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MG MGB GT V8 Factory Originals Technical - How did they do it??
|Everyone says use the rubber rack and x-member for the V8 conversion but how did Costello and Leyland do it on pre-rubber bumper cars? If my extractors go through the inner fenders will the stock chrome rack and x-member work?|
|Quite possible could work with the through the fender headers. I have also seen it done with a couple of u-joints in the steering shaft.|
Costello used a second steering column U-joint just aft of the steering rack, as well as the OE joint near the firewall. I think he also repositioned the point at which the column comes through the firewall to a point lower down to clear his headers.
The Factory GT V-8 used the first incarnation of the rubber bumper crossmember and steering rack, in fact, the later RHD rubber bumper crossmember will interchange with the chrome bumper GT V-8 one.
|The problem is the top UJ on the steering column.|
The chrome bumper one is too big and is in the same place as the exhaust manifold bolt has to be.
So you need to move the UJ nearer the driver, which is what the rubber bumper cars did to standardise with
the V8s. Hence the suggestion to use RB crossmember.
I have used the RB steering rack, shortened the CB steering column to match and still used the CB crossmember. The mounting of the steering column is as per CB original
To mount the RB rack on the CB crossmember I have cut and extended the rack mountings on the crossmember - this also brings the rack down and forward so it sits in the space between the front of the V8 sump and the crankshaft pulley.
This allows the engine to be mounted at the right height and still gives an inch or so clearance between the sump and the crossmember.
|OK many points here. First the original Costello engine mounts sat higher than the later rubber bumper type. This enabled the front of the sump to clear the memeber. On conversions it is quite probable that a little 'dressing' of the front of the sump may be neded to slot the engine in.|
The steering issue is as said one of being able to 'shove' the original UJ position further into the bulkhead to provide the clearance needed for the number 8 cylinder exhuast header. Addind the extra UJ provided the extra 'shove' and also added an extra degree of flexibility to align the pinion shaft with the column. Of course the effective lengthening of the pinion shaft also pushes the steering column up towards the driver by the same amount, unless the inner and outer column are shortened. The lower column mounting also has to be redone.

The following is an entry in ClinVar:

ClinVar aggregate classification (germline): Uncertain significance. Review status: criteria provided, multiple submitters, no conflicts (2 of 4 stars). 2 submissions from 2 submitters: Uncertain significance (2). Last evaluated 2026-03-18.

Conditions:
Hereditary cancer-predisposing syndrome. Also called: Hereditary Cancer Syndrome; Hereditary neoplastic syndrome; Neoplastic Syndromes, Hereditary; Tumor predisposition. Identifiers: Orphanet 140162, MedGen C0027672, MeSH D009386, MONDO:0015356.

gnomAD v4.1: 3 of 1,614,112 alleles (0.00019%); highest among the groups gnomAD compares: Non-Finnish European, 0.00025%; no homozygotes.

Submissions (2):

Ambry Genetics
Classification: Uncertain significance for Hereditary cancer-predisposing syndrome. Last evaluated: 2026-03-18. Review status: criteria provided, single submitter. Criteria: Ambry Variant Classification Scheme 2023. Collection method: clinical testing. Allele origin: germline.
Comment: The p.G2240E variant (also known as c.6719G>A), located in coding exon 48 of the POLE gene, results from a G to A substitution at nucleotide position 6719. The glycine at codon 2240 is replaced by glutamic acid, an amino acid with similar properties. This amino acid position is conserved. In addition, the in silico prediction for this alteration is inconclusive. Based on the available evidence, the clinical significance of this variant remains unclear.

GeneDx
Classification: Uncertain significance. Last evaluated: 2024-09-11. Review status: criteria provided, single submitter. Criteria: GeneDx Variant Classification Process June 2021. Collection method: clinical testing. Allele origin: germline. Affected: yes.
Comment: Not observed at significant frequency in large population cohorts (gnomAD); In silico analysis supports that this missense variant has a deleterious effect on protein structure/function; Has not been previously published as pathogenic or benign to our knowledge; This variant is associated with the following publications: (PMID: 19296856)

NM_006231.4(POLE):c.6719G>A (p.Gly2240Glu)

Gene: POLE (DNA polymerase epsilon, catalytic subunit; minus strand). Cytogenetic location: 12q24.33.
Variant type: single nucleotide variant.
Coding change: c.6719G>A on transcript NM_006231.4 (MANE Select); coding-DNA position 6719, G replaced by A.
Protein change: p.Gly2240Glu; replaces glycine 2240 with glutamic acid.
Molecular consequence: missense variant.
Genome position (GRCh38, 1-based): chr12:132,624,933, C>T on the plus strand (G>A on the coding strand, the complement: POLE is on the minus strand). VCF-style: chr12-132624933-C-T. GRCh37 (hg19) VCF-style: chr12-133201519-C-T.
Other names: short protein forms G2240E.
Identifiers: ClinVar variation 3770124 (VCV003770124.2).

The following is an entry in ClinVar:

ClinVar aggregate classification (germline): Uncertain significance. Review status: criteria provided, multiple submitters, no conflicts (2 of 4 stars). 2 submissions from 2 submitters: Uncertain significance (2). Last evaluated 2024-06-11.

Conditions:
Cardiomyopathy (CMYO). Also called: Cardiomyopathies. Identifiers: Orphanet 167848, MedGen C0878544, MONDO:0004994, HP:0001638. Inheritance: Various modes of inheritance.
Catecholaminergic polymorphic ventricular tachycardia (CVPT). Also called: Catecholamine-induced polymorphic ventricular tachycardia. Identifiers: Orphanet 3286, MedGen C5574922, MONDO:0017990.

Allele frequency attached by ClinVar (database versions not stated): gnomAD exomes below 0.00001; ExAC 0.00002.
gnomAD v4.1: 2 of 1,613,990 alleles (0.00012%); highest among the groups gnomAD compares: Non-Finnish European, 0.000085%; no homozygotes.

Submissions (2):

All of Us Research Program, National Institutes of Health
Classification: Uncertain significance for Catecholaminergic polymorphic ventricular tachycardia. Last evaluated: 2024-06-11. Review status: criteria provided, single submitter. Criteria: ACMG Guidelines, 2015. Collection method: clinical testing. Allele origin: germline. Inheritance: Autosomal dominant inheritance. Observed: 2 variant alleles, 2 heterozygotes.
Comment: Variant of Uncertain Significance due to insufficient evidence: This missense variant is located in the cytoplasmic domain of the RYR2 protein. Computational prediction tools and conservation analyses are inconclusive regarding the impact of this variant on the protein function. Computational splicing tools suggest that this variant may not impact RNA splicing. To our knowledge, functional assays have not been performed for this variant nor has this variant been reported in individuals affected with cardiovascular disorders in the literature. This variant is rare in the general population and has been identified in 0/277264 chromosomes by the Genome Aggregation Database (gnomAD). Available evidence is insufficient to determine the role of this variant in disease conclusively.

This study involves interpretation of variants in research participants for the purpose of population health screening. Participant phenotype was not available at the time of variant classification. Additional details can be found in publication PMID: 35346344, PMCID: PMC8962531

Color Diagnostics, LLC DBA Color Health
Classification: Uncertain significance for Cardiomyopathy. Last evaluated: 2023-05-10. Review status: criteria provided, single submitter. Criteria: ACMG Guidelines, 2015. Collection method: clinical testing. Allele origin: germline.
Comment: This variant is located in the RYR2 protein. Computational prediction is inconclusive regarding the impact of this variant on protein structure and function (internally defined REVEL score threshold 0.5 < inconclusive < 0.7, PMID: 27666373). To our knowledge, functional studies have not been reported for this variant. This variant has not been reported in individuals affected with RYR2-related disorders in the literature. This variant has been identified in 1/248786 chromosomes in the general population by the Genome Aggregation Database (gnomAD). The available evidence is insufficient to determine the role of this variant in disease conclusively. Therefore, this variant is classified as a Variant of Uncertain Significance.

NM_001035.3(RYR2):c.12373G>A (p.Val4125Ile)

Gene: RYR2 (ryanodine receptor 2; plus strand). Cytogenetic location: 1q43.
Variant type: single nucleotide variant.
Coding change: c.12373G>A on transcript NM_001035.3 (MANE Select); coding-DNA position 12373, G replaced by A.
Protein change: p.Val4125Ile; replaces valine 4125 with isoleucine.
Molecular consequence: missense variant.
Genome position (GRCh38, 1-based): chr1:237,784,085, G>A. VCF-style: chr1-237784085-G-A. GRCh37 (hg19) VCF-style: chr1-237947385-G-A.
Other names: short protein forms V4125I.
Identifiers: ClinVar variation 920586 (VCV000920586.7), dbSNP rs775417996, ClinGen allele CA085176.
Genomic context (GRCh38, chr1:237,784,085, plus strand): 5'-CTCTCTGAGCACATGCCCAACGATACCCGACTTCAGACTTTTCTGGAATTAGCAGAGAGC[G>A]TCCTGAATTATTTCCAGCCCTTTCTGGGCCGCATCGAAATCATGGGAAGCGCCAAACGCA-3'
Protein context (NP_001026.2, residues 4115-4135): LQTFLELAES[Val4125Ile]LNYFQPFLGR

Use of a later rubber bumper/V8 steering rack on an earlier crossmember leads to the pinion angle being all wrong and the shaft pointing into the brake master! The angles of the mounts have to be altered, but onece done then you achieve the same end of 'shoving' the UJ out of the way for the exhaust. The amount of extra length this way is actually longer than when using the extra UJ, so the shorteneing of the inner and outer column becomes a more pressing issue and one that raises it's own problems. (I had to do the same a Chris)
The rubber bumper fit is the same as the RV8 and here the engine sits lower than with the early Costello conversions. The engines position is otherwise the same so the actual holes in the inner wings for the exhausts is the same. If there was to be a clearance problem between the exhaust and inner wing it would be with the Rubber/RV8 set up as the engine is closer to the panel in this application. One clearnace problem that may be present is that if the engine sits higher then the downpipes drop may be too little before turning through 90 to flollow the floorpan. There may be a need to add an inch or so of drop.
Of note is the fact that all factory V8s used the rubber bumper set up and in fact pioneered the later cars standard suspension and steering pattern. The RV8 followed the same route so only early chrome bumper Costello's and some other conversions followed the chrome crossmember route. I did origibnally, although I am now with a rubber bumper one.
One other point that has not been raised, yet is a critical consideration, is one of overall engine height and the clearance required to fit the induction system of your choice. There is small enough space for a carb and less for injection so any consideration of engine mounting not only has to allow thought for the actual engine, exhaust, steering fit, but also the induction.
|There is certainly a lot of misinformation about crossmembers & steering racks from people who have never done the conversion but think they know a lot about it.|